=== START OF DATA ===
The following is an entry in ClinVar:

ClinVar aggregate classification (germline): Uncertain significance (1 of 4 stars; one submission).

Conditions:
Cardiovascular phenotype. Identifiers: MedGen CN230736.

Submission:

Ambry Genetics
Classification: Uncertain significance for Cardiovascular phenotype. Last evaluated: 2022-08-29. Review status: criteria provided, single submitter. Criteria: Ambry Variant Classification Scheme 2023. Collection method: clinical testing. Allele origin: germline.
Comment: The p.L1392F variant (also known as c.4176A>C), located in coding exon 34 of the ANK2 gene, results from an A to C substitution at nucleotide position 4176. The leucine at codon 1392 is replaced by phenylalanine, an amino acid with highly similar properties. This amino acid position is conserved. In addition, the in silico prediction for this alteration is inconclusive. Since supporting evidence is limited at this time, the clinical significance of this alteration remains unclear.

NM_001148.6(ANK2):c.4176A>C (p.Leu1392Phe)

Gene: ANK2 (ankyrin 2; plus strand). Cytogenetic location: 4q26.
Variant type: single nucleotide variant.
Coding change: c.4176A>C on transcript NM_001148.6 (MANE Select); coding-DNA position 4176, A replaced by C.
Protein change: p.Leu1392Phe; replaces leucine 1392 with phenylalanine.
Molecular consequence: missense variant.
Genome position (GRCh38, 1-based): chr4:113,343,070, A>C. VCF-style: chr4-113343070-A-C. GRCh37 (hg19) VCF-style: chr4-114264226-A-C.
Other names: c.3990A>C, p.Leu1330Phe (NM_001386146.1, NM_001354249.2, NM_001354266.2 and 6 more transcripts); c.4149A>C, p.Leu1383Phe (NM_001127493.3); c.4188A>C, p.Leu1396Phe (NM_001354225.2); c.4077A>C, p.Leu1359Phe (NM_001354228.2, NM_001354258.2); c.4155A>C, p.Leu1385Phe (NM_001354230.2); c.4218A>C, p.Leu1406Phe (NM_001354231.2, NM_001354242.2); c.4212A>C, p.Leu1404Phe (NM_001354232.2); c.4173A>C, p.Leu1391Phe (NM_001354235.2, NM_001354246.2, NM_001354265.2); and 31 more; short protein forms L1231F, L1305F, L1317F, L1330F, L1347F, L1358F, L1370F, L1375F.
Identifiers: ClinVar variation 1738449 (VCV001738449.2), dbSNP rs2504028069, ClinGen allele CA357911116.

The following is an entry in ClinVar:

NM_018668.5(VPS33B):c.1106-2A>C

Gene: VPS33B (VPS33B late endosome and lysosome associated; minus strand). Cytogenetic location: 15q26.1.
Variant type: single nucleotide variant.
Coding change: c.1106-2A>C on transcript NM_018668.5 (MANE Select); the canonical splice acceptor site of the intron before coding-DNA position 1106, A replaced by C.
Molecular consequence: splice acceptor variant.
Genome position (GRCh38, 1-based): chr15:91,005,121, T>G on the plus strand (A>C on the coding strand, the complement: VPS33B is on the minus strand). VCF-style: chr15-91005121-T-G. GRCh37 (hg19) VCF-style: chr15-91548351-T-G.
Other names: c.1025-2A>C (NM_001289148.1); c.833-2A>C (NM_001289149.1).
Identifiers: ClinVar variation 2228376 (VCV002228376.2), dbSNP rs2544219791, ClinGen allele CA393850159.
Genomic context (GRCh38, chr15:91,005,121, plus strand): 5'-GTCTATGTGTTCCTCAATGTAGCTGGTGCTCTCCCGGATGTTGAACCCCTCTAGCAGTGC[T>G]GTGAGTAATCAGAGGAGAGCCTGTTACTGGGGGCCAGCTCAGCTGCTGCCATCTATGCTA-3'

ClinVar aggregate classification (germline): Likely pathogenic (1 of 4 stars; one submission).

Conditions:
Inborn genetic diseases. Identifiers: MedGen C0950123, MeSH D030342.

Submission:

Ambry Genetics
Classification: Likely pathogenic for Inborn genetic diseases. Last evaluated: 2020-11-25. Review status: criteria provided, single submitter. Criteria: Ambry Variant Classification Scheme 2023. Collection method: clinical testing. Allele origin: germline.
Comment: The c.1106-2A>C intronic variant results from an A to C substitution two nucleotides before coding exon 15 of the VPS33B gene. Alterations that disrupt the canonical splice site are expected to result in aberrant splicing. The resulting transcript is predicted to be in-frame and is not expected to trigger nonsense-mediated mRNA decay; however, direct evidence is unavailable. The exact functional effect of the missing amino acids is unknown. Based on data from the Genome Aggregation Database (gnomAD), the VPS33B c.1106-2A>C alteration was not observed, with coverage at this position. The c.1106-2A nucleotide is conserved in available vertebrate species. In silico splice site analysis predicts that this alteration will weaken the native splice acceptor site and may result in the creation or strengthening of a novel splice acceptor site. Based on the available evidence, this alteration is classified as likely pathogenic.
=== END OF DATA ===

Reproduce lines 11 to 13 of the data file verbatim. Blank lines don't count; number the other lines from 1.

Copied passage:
Variant type: single nucleotide variant.
Coding change: c.4176A>C on transcript NM_001148.6 (MANE Select); coding-DNA position 4176, A replaced by C.
Protein change: p.Leu1392Phe; replaces leucine 1392 with phenylalanine.